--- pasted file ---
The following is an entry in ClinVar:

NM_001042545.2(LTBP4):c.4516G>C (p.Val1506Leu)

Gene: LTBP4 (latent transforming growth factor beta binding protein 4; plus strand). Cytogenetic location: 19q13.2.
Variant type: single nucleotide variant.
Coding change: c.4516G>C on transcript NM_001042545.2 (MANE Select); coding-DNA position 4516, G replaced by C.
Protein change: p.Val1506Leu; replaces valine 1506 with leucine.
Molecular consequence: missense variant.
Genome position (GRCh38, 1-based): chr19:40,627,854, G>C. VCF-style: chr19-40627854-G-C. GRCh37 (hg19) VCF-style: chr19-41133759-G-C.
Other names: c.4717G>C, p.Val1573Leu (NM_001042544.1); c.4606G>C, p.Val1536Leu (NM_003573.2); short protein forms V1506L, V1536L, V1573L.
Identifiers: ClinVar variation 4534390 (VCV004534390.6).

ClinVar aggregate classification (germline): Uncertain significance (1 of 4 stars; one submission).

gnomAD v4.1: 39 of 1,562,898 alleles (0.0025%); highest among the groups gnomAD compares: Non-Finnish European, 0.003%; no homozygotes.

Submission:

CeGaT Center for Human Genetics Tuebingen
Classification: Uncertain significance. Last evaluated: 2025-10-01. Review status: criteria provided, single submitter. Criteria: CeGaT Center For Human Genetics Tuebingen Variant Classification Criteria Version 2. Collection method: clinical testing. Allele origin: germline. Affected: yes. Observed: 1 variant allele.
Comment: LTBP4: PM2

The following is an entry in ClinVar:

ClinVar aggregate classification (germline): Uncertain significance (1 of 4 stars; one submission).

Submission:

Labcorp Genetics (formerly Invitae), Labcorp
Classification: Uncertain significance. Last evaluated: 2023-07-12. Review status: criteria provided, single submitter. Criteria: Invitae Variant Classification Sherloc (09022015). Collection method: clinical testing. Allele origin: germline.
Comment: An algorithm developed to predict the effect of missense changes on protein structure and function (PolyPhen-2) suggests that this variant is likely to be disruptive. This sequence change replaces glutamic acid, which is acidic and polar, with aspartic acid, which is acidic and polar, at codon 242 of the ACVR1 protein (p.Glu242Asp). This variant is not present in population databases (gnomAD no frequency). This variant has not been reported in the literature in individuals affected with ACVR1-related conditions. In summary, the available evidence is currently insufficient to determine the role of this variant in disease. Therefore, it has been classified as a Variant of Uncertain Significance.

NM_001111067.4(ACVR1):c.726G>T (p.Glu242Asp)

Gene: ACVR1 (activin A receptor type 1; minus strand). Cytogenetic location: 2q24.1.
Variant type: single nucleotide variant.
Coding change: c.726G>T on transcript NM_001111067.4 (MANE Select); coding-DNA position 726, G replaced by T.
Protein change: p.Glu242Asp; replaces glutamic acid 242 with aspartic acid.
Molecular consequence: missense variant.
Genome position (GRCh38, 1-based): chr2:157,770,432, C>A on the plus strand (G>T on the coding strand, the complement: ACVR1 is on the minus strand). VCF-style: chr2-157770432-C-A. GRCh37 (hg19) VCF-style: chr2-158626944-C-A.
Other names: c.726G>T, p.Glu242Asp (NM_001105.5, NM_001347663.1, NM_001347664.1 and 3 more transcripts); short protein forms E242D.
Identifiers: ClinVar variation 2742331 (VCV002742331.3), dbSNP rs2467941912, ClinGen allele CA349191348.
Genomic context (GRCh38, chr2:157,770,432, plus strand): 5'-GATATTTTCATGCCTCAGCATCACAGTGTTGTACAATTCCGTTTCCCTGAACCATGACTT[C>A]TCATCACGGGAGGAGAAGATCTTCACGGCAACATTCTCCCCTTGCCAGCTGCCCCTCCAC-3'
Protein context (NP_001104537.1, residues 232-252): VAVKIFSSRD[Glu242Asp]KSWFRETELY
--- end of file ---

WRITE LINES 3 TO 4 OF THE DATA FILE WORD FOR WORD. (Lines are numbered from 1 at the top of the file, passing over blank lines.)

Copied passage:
Gene: LTBP4 (latent transforming growth factor beta binding protein 4; plus strand). Cytogenetic location: 19q13.2.
Variant type: single nucleotide variant.